Graham Carrington is currently a freelance journalist who has
successfully written, published, and nationally marketed a book of poetry,
titled Tomorrow’s Promise and
the Pulitzer Prize nominee on motorcycling, titled Cowboys
With Chrome Horses. He
has recently completed a second poetry book soon to be published, titled One Heart
Beyond Tomorrow which includes his signature poem One
Heart. A popular
and accomplished public speaker and lecturer, he performs his collective
works for audiences of a variety of ages and lifestyles all across America.
Since 1992, Carrington has written
articles on travel, history, business, personality profiles, and events,
most of these featured in national or regional magazines.
Carrington began writing motorcycle-touring articles in 1993; and in 1995 traveled across the U.S. under contract to the Harley-Davidson Motor Company writing a series of five event articles for the Harley Owners Group membership magazine. During the period from November 1995 to February 1996, he had six pieces published in five national magazines. His poetry on motorcycling in America has been featured in several issues of the Sturgis Rally News magazine and other publications and performed live in two national video productions filmed at Sturgis in 1997.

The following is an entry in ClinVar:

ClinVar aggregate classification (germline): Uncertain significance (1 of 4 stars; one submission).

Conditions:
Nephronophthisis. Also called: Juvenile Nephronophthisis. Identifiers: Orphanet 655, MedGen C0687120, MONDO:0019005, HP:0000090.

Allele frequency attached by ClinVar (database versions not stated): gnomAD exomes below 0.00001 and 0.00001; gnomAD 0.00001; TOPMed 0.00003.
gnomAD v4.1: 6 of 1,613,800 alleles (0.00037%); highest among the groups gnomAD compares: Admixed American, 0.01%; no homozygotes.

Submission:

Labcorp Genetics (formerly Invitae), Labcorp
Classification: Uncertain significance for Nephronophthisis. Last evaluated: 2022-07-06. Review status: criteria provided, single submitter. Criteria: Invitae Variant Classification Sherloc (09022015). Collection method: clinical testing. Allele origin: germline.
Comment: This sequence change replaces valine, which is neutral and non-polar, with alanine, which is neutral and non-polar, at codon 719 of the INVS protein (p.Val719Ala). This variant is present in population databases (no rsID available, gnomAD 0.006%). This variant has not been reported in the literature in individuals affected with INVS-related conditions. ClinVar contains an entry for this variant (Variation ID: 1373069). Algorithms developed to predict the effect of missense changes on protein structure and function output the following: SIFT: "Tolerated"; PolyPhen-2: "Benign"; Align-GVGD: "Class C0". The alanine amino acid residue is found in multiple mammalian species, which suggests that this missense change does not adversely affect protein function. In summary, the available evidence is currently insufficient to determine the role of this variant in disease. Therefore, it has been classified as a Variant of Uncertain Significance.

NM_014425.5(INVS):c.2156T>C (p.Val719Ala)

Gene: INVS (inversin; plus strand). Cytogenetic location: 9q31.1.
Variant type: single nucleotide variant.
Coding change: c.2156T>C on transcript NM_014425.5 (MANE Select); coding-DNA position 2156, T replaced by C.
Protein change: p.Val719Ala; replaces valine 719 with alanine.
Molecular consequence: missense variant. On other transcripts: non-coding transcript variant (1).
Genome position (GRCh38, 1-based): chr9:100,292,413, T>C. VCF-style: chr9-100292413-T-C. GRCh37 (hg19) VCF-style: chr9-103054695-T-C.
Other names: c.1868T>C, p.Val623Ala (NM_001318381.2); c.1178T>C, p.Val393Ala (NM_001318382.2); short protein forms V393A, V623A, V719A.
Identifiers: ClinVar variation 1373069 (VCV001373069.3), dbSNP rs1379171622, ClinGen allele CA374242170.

The poems, Name
On A Wall and Rolling Thunder®
are featured on two Rolling Thunder® commemorative posters.
Articles and poems on a variety of aspects of motorcycling have
appeared in issues of such magazines as American Iron, Thunder Alley,
Biker, Easyriders, VQ, Motorcycle Events, Bikes & Spikes, and Sturgis
Prior to 1992, Carrington’s writing
credits include publishing two single-issue target magazines, serving as
editor of three newsletters, two regional and one at UNC-CH, and twenty-nine
years of writing ad copy for both broadcast and print media.
At age seventeen, he began a career in radio, which lasted until the
spring of 1973. He then evolved
out of Radio and into commercial photography for the production of printed
advertising pieces and brochures. In
1988, he returned to school at the University of North Carolina at Chapel
Hill and graduated in 1993 with a Bachelor of Arts Degree in Journalism and
Additional background includes flying since 1962, five years of racing sports cars, working as an extra in several movies, and coordinating concerts and major events. One of the events resulted in the Vistascope audiovisual program for the Cyclorama in Atlanta.
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